From here on out the memories become a bit of a blur; although the first 3 laps were really nice, and pretty much pain-free, now the pain starts to kick in. I have to start walking more often, but I’m just happy that I can still run the flat parts of the lap, and the downhills. After every lap a short break to eat, and The Crew decides to also come out for support (and more food) at the halfway point. Lap 4 done, lap 5 done, lap 6… well, halfway lap 6 something amazing happens; at the halfway point The Crew is standing with some food and some moral support. At that point I have no idea how long I have been racing, or whether I am in first place or last. When Stijn tells me I am in fifth place I can’t believe it… It gives me a huge boost of energy (unfortunately that energy is gone a second later), and I get quite emotional… After lap 6 a short break, and now finally the pain has come… I can still run the flat parts, but it does hurt more than I can describe, the only thing that’s more painful is walking the ascents. But I push the pain away; now it’s a race for fifth place! Lap 7 done, only one to go…
But when I sit down before the final lap I only want to sleep… I’m in pain, and I am sóóóó tired… The Crew has no mercy, and all I hear is ‘1 minute to go’… As planned, they decide how long (or short!) I get to rest…

I need help to get out of the chair, the body doesn’t do anything anymore, and the mind is also pretty much gone. But the only way to end this is to keep moving, so I’m slowly walking out of the tent. Twenty meters after that, I’m actually running… By now it’s a pure mental game; I’m running until the climb at the halfway-point, then walk up that hill like a zombie.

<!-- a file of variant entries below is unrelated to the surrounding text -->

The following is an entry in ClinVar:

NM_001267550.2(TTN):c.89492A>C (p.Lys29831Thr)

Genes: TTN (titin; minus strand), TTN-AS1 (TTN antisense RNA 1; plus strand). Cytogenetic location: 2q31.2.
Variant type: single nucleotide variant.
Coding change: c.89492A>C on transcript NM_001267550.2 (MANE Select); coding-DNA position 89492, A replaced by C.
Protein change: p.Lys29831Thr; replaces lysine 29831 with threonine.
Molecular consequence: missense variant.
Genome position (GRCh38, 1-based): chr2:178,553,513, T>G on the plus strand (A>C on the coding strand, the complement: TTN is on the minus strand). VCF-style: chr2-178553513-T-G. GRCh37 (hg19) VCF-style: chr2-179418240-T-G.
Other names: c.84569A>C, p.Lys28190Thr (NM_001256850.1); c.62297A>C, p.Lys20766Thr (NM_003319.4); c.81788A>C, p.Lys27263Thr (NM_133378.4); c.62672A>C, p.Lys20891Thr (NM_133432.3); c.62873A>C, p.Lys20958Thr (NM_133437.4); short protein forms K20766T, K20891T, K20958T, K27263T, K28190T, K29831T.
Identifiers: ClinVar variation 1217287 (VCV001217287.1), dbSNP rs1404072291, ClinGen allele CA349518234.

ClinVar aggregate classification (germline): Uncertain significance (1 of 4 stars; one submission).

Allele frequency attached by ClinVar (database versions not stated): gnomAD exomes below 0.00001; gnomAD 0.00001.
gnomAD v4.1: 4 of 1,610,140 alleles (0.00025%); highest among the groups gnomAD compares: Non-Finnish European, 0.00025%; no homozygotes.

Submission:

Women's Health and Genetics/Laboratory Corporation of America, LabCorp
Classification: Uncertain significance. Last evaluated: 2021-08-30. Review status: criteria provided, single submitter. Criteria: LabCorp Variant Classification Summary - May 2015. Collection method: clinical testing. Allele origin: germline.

Then there’s still some energy to run downhill into the forest, but the final climb of the day takes forever… At the top I need to sit down for a minute (although support-runner Maike tries to tell me I have 30 seconds). Then it’s a slow run downhill, and then ‘full speed’ over the event field and over the timing mat! 35 hours, 49 minutes and 3.9 seconds (seriously, the race-timing of this race works with tenths of a second, probably in case of a sprint finish!) and I’m done… A hug from Brutal Claire herself, a medal, some photo’s and then The Crew supports me into the tent and a minute after the finish I’m on a bed feeling sick, tired and happy with a fifth place finish on the hardest race I have ever done…

Now it’s three weeks later, and it’s funny to see that in these weeks there’s one question that keeps being asked: ‘what’s next?’. The answer; ‘I don’t know…’ But it is slightly addictive to set a goal that seems impossible, so who knows…

And, just as this race-report started it ends; a HUGE thanks to The Crew: Eline, Ido, Maike, Robert and Stijn… And to Claire and the amazing Brutal-team for putting up a first-class event!!!